Rates of melanoma, the deadliest form of skin cancer, have risen 800 percent for young women (ages 18-39) over the past 40 years. Here are some common skin cancer mistakes – and how to fix them:
- Tanning beds. Don’t be fooled by claims that tanning-bed rays are safer than the sun – the lamps in tanning beds can give off 10 to 15 times the UVA radiation of normal sun exposure. In fact, your risk of melanoma increases by 75 percent when you use tanning beds before the age of 35. Avoid tanning beds. Instead, use a self-tanner.
- Don’t use sunscreen. Only 30 percent of women regularly use sunscreen both on their face and other exposed skin. You should apply an ounce (two tablespoons) of sunscreen to all exposed skin 30 minutes before going outside. Reapply every two hours or right after you sweat a lot or go swimming. Use a water-resistant, broad-spectrum (UVA/UVB) sunscreen with a SPF of 30 or higher. Sunscreen doesn’t protect from all UV rays, so don’t use sunscreen as a way to stay out in the sun longer.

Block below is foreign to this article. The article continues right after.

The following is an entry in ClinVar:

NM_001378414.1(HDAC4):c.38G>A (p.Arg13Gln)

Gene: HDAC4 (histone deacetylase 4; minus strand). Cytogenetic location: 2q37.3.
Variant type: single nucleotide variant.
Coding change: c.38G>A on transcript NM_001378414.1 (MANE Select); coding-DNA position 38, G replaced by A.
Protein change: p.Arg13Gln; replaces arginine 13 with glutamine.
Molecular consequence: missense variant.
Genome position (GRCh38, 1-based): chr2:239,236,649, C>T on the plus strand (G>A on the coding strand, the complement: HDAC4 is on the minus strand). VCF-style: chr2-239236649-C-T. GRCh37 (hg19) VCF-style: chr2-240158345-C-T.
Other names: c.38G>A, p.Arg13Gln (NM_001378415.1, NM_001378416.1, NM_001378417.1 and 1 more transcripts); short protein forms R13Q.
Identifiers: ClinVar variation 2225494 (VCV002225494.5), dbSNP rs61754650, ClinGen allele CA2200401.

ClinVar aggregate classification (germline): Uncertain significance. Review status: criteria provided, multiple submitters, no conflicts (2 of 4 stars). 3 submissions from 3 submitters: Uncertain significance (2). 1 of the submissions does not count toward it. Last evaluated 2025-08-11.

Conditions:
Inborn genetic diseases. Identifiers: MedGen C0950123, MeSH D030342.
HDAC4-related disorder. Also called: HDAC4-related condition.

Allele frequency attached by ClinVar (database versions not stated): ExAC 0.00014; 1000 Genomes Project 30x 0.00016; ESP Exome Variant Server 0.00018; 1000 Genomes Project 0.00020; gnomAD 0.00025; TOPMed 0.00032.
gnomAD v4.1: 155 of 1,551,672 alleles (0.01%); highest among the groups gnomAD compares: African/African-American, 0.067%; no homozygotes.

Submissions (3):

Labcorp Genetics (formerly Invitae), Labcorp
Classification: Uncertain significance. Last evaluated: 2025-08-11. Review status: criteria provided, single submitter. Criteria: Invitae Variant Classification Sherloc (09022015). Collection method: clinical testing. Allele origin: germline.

- Getting sunburned. Your risk for melanoma doubles if you’ve had five or more sunburns. The best way to prevent sunburn is to avoid sun exposure. Stay out of the midday sun (from 10 a.m. to 4 p.m.). 5 Ways to Treat Sunburn.
- Avoid wearing a hat. Many women don’t like the way they look in a hat. However, not wearing one in the sun puts your scalp at risk. Your hair offers some protection (more if it’s thick). To protect your scalp, ears, nose and neck, wear a wide-brimmed hat. For every inch of brim, you reduce your lifetime risk of skin cancer by 10 percent. Wear sunglasses, too
- Skipping skin exams. Once a month, exam your skin head-to-toe. Be aware of all moles and spots on your skin, and report any changes to your doctor immediately. See your doctor every year for a professional skin exam. How to Perform a Skin Self-Exam.